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Equal opportunity lacking in club soccer, say women athletes

The men’s soccer club team plays a game as the sun sets on Converse Hall Sept. 21. Although there is no women’s club soccer team available to students, the men’s club team has been as welcoming as they can to female students who have joined the team, according to Katie Saad. (Marisa Cooper)

Westminster College does not have a women’s club soccer team despite support from students. 

The men’s club soccer team is well-established, according to Westminster soccer players, but no resources are set aside for a women’s club team.

A club soccer team allows athletes who aren’t a part of an NCAA team to continue cultivating their skills and love for the sport with less pressure. 

Katie Saad, a senior philosophy major and gender studies minor, played soccer throughout high school, but a blown-out knee meant she couldn’t try out for college soccer. Westminster’s indoor soccer club, which is open to all students, gave her the opportunity to stay involved in the sport but she still missed playing outside.

Katie Saad plays on the men’s club soccer team during a game on Dumke field. Although grateful for the opportunity to continue her love of outdoor soccer, she’s frustrated that she doesn’t have the chance to play with her peers because there is no women’s club soccer team.
(Marisa Cooper)

When Saad found that the school didn’t have a women’s outdoor club soccer team, she began a petition to start one herself.

“I can’t just complain how there’s not a team and not do anything about it,” Saad said.

The initial petition that Saad put out her junior year (2018-2019 academic year) got about 80 signatures but she was ASW Clubs president at the time. According to ASW rules, the clubs president isn’t allowed to be president of an individual club, so women’s club soccer began without ASW’s support.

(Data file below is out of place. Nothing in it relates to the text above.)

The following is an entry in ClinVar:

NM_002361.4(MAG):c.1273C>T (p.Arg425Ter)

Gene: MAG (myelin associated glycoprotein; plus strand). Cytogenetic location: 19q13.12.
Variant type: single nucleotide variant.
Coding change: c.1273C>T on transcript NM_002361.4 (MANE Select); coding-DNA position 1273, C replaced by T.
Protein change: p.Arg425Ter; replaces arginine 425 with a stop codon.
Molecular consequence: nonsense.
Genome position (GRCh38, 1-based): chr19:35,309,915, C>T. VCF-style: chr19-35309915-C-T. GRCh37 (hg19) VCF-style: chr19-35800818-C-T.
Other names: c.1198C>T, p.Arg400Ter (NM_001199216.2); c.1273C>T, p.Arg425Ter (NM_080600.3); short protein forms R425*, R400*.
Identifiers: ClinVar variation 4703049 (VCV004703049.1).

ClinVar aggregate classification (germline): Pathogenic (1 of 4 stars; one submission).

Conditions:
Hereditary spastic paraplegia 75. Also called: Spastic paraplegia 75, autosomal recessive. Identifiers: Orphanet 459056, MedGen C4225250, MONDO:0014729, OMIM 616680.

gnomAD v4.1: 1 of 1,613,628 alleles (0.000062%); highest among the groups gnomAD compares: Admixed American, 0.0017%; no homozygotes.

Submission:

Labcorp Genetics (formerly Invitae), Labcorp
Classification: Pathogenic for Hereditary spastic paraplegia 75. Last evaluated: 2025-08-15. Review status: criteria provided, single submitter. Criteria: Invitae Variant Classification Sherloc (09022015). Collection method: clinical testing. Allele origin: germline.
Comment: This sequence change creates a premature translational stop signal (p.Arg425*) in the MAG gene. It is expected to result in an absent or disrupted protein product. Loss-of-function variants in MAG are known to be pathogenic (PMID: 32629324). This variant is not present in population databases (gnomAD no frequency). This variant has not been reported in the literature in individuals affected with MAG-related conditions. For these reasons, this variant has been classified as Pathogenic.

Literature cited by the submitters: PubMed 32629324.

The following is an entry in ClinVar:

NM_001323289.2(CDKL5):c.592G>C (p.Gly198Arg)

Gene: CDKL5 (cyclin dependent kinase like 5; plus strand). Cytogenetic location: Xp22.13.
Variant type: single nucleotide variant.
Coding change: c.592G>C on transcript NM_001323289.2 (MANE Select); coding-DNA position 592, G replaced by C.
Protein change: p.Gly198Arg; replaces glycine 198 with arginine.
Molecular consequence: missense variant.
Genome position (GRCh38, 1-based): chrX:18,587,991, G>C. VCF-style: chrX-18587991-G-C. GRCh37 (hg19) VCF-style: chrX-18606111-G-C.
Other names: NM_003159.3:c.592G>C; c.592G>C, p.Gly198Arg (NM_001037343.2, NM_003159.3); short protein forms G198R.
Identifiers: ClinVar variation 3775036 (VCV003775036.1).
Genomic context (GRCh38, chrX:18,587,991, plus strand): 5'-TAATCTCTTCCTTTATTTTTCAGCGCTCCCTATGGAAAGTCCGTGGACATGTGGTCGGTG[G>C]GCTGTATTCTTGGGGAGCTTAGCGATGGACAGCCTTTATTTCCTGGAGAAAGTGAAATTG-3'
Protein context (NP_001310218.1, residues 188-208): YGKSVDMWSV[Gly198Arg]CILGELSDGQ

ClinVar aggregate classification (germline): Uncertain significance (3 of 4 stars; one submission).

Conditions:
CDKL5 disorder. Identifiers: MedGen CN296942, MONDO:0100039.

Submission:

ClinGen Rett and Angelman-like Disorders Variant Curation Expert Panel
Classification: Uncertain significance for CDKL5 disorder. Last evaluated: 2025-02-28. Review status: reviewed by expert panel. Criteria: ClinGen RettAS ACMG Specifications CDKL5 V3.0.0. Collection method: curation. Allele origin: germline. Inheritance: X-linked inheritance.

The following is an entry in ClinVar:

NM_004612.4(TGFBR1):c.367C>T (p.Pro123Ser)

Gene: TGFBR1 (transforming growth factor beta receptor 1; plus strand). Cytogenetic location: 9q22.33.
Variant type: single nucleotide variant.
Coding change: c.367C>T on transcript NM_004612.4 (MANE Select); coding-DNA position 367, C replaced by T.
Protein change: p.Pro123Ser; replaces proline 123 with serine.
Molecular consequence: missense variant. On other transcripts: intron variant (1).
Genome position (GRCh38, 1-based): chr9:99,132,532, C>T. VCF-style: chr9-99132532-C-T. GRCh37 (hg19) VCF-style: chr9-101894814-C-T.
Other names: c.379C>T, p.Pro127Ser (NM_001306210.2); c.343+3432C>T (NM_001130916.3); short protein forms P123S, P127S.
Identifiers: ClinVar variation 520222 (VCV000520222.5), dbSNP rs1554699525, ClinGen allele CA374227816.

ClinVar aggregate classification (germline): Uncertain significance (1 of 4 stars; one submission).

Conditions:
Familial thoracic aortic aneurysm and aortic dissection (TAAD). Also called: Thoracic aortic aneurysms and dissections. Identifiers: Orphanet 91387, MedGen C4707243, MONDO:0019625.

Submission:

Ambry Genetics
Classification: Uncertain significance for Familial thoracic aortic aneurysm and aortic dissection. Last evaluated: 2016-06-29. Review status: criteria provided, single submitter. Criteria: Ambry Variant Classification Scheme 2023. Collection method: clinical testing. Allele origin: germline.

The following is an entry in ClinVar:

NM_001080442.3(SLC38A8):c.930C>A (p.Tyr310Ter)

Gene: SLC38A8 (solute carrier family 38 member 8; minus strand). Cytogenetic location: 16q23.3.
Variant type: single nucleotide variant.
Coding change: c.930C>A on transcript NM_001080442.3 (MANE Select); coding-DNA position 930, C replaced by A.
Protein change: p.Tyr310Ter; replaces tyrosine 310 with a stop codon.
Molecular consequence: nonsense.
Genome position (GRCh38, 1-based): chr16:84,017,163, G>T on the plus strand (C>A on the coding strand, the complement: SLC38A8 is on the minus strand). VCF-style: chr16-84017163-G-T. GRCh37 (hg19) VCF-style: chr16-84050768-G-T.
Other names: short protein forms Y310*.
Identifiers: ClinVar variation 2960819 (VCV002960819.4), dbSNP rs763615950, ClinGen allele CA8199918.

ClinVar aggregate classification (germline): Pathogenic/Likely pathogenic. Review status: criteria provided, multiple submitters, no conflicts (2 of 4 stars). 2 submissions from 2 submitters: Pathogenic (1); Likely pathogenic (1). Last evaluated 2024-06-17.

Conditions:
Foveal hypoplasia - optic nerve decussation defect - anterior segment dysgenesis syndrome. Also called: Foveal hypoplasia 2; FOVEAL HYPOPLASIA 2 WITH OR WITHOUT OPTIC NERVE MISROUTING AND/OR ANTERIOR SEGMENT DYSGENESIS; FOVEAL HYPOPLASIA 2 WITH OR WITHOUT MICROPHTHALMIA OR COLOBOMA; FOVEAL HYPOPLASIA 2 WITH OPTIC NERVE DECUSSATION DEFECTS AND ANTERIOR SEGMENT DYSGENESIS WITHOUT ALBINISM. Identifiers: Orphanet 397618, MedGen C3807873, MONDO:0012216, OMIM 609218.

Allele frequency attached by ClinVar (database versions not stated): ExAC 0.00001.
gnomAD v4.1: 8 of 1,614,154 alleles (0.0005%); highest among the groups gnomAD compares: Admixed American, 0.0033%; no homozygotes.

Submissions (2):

Although Saad had about 15 women consistently coming to the practices, working without the help of ASW was difficult. 

“It got to the point where I just didn’t have the incentives available to keep the women coming, even though they wanted to play soccer,” Saad said. 

Saad’s team lacked a trained coach and funds. A coach would have taken charge of planning practices and drills, planning games and arranging transportation to and from those games while school-sanctioned funds would have made it all possible. Without those, Saad had to take on a “coaching persona” herself.

Nicole Rodriguez Cavero, a Westminster senior who was part of the startup team, said the work “was clearly too much for one person to handle and there was just no support from the school.”

Saad said that without the same resources given to the men’s club soccer team, attendance dwindled and the team “petered out.” 

By the end of her junior year, Saad said the women’s club soccer team had stopped meeting and she was welcomed onto the men’s club soccer team without protest. 

Keegan Whitelaw, Saad’s close friend, fellow teammate and Westminster senior said that she’s been a great addition to the team, but he understands how intimidating it might be to play with some of the physically bigger team members.

Katie Saad waits to be put into the game at the men’s club soccer team’s game on Sept. 21. Although Westminster College does not have a women’s club soccer team available to students, Saad remains optimistic about the possibilities behind the idea. “If you build it, they will come,” she said. 
(Marisa Cooper)

Charlotte Hobson, a first-year Westminster athlete, has followed in Saad’s footsteps and joined the team. Hobson said she’s played soccer since she was about 4 years old and plans to play for Westminster’s NCAA women’s soccer team in the near future. For now, she is using the men’s club soccer team to keep her skills up to par.

Hobson said she wouldn’t have known that joining the men’s club team was an option if Saad wasn’t already on it. 

Although she said she is grateful for the opportunity to continue playing, Saad is still disappointed and frustrated that a team for her peers isn’t an option. 

Saad was quick to emphasize that the men’s club team itself can’t be blamed for the issue, but Westminster’s administration can be. 

“If there was the opportunity, I assure you that there would be interest,” Saad said. “In not providing that opportunity, [Westminster is] killing the interest before it has the chance to grow.”


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Marisa Cooper is a senior communication major with a psychology minor. She hopes to find a career path within public relations or journalism with time for a mindful work/life balance. As of late, she’s been exploring passions for embroidery, hiking, house plants and podcasts. Marisa is thrilled to take on the role of managing editor this year.

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